Dads Against the Divorce Industry

DA*DI is devoted to reinstating the societal valuation of Marriage and the traditional, nuclear American Family, with particular emphasis on the essential role of FATHERS.

DA*DI offers contemporary reports and commentary on culture; its aberrations and its heroes.

(fetus at 21 weeks gestation)
Fetus being surgically
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in the womb at 21 wks.,
grasps surgeon's finger.
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Clever teenagers wait longer for first kiss
U.K. Telegraph
February 29, 2000

BRIGHT teenagers delay their first kiss and lose their virginity later than adolescents of average intelligence, a report claimed yesterday.

Many put off any kind of minor sexual activity, including holding hands, according to the study led by Dr Carolyn Halpern of the University of North Carolina. Before the study, her team thought teenagers on the high end of the IQ scale would be least likely to have sex and those on the low end would be most likely.

The team "thought teens of lower intelligence might be more vulnerable to being taken advantage of or less likely to consider possible negative consequences of having sex", said Dr Halpern. But she was surprised to find that the least intelligent teenagers also appeared to delay sexual contact.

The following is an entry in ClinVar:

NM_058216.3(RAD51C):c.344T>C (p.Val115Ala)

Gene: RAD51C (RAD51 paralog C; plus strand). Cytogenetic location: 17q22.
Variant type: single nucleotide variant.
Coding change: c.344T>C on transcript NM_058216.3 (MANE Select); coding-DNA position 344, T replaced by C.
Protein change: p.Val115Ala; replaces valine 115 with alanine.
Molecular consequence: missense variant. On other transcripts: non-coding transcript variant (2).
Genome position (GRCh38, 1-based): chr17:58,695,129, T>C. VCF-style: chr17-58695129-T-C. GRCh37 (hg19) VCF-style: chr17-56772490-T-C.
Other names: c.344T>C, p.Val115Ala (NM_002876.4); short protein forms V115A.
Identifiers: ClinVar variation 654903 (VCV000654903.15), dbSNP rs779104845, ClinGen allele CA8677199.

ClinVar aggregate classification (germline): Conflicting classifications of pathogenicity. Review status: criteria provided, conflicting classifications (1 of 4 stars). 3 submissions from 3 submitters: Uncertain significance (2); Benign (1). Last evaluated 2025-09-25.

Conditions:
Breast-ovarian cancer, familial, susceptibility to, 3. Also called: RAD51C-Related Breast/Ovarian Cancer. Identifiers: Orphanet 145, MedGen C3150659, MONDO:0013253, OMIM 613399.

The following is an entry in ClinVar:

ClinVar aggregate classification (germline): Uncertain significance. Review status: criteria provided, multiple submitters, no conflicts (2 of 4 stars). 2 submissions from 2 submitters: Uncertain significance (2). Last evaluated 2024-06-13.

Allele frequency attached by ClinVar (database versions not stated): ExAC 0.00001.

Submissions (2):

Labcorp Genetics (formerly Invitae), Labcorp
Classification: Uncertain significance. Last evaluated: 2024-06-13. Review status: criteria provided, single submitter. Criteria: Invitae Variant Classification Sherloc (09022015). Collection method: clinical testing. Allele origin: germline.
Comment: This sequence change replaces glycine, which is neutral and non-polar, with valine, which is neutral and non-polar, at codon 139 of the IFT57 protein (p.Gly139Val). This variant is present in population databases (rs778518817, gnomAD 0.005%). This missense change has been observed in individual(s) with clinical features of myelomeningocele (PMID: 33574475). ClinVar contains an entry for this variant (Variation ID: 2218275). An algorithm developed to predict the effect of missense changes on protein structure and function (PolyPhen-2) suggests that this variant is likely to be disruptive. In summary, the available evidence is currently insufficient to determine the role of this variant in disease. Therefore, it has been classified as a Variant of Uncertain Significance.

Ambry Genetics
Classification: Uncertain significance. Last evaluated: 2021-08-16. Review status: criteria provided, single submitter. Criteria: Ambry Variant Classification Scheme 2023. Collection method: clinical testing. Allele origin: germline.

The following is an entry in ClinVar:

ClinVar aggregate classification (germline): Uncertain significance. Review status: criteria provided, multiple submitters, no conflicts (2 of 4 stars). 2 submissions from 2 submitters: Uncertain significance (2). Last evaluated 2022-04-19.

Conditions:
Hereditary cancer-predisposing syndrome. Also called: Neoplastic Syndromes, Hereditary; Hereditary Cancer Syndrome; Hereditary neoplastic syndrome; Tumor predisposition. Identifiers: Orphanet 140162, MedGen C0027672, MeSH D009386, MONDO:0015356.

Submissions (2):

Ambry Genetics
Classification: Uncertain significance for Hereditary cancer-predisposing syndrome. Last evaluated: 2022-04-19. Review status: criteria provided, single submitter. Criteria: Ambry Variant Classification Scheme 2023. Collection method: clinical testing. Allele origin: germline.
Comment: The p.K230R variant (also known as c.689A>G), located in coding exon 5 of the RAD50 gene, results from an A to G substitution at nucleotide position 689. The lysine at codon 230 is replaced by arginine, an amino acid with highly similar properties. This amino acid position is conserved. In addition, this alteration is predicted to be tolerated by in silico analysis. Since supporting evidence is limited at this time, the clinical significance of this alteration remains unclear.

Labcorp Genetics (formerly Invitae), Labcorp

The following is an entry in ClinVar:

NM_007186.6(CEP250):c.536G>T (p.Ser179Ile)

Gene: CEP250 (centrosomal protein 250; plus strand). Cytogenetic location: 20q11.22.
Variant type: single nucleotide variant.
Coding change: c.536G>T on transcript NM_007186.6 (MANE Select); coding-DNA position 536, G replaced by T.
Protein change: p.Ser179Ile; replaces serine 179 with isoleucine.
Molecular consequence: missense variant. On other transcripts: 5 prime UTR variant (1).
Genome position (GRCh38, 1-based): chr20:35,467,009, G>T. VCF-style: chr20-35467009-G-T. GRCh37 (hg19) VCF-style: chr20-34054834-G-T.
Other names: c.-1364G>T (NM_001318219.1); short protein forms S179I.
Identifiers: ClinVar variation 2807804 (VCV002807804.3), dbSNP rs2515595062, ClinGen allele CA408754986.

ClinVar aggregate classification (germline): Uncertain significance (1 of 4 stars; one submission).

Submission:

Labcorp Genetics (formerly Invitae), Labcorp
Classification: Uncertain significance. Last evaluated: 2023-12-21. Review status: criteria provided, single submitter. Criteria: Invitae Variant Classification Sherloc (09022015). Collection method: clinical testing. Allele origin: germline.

She said parents or other guardians might shield them, especially girls, from sexual liaisons longer than others. Although the team could not determine exactly why, their analysis - which takes into account age, physical maturity, economic status and other factors - suggested that motivations were different for lower and higher-intelligence teenagers.

Overall, an adolescent of average intelligence was up to five times more likely to have had sex compared with teenagers with higher IQs, depending on which age and sex group was considered, said Dr Halpern, assistant professor of maternal and child health.

She said: "The association between intelligence and refraining from sexual intercourse was stronger for girls than for boys and stronger for older teens." Dr Halpern was surprised that the relationship between intelligence and postponing sex existed even with kissing or light petting, said the report in the Journal of Adolescent Health.

It is commonly assumed the link between good exam results and sexual postponement is due to the desire of adolescents to safeguard goals, like going to university. But Dr Halpern said: "Our results suggest that this is not the whole story. It is hard to believe that teens avoid kissing because they see it as the start of a slippery slope to possible pregnancy."

The team analysed information from two samples. One included data on about 12,000 adolescents and the second detailed levels of sexual contact among 100 boys and 200 girls.

3 September 1999: [UK News] Boyfriend of pregnant 12-year-old blames sex lessons
25 March 1999: [UK News] Girls of 10 seek helpline's advice about pregnancy
22 October 1998: [UK News] Teenage girls are more sexually active than boys
20 December 1996: [UK News] Teen magazine surveys 'put pressure on girls to have sex'


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